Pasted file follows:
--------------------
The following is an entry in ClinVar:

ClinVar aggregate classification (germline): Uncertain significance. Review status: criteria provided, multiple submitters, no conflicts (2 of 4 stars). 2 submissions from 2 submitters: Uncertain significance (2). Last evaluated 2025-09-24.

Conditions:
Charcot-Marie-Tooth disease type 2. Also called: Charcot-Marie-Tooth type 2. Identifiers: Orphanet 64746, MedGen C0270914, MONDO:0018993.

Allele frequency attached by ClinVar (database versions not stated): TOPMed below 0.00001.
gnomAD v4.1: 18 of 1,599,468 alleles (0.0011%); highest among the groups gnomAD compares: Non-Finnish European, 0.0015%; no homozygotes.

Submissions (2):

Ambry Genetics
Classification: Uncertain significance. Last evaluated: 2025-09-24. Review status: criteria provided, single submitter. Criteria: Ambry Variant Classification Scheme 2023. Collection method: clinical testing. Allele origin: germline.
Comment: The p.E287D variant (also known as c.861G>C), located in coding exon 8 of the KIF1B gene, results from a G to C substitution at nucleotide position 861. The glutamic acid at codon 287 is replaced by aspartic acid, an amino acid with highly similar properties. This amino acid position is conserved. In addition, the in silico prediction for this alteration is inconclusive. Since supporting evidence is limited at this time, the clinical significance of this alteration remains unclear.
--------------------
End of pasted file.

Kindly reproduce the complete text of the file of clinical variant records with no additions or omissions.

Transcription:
The following is an entry in ClinVar:

ClinVar aggregate classification (germline): Uncertain significance. Review status: criteria provided, multiple submitters, no conflicts (2 of 4 stars). 2 submissions from 2 submitters: Uncertain significance (2). Last evaluated 2025-09-24.

Conditions:
Charcot-Marie-Tooth disease type 2. Also called: Charcot-Marie-Tooth type 2. Identifiers: Orphanet 64746, MedGen C0270914, MONDO:0018993.

Allele frequency attached by ClinVar (database versions not stated): TOPMed below 0.00001.
gnomAD v4.1: 18 of 1,599,468 alleles (0.0011%); highest among the groups gnomAD compares: Non-Finnish European, 0.0015%; no homozygotes.

Submissions (2):

Ambry Genetics
Classification: Uncertain significance. Last evaluated: 2025-09-24. Review status: criteria provided, single submitter. Criteria: Ambry Variant Classification Scheme 2023. Collection method: clinical testing. Allele origin: germline.
Comment: The p.E287D variant (also known as c.861G>C), located in coding exon 8 of the KIF1B gene, results from a G to C substitution at nucleotide position 861. The glutamic acid at codon 287 is replaced by aspartic acid, an amino acid with highly similar properties. This amino acid position is conserved. In addition, the in silico prediction for this alteration is inconclusive. Since supporting evidence is limited at this time, the clinical significance of this alteration remains unclear.